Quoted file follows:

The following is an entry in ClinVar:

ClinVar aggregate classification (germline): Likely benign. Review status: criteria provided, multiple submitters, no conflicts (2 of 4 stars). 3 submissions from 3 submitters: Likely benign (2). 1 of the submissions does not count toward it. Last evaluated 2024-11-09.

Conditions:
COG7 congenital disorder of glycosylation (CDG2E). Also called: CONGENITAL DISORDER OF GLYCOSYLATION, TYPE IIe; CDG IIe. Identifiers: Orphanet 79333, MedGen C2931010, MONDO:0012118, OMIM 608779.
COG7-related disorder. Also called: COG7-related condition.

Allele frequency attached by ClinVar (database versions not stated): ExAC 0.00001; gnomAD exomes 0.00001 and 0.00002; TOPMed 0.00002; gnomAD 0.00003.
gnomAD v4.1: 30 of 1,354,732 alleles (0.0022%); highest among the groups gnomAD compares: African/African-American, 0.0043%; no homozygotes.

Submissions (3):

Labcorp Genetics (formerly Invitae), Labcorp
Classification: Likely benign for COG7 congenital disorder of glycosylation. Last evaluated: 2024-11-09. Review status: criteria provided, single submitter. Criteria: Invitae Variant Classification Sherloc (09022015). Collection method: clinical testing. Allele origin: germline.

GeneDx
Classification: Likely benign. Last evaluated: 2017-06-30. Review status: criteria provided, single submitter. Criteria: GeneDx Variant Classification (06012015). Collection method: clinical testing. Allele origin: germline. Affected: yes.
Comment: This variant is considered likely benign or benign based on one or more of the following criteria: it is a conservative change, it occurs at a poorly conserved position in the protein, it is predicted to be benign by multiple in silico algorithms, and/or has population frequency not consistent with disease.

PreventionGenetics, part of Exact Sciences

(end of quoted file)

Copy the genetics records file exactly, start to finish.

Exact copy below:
The following is an entry in ClinVar:

ClinVar aggregate classification (germline): Likely benign. Review status: criteria provided, multiple submitters, no conflicts (2 of 4 stars). 3 submissions from 3 submitters: Likely benign (2). 1 of the submissions does not count toward it. Last evaluated 2024-11-09.

Conditions:
COG7 congenital disorder of glycosylation (CDG2E). Also called: CONGENITAL DISORDER OF GLYCOSYLATION, TYPE IIe; CDG IIe. Identifiers: Orphanet 79333, MedGen C2931010, MONDO:0012118, OMIM 608779.
COG7-related disorder. Also called: COG7-related condition.

Allele frequency attached by ClinVar (database versions not stated): ExAC 0.00001; gnomAD exomes 0.00001 and 0.00002; TOPMed 0.00002; gnomAD 0.00003.
gnomAD v4.1: 30 of 1,354,732 alleles (0.0022%); highest among the groups gnomAD compares: African/African-American, 0.0043%; no homozygotes.

Submissions (3):

Labcorp Genetics (formerly Invitae), Labcorp
Classification: Likely benign for COG7 congenital disorder of glycosylation. Last evaluated: 2024-11-09. Review status: criteria provided, single submitter. Criteria: Invitae Variant Classification Sherloc (09022015). Collection method: clinical testing. Allele origin: germline.

GeneDx
Classification: Likely benign. Last evaluated: 2017-06-30. Review status: criteria provided, single submitter. Criteria: GeneDx Variant Classification (06012015). Collection method: clinical testing. Allele origin: germline. Affected: yes.
Comment: This variant is considered likely benign or benign based on one or more of the following criteria: it is a conservative change, it occurs at a poorly conserved position in the protein, it is predicted to be benign by multiple in silico algorithms, and/or has population frequency not consistent with disease.

PreventionGenetics, part of Exact Sciences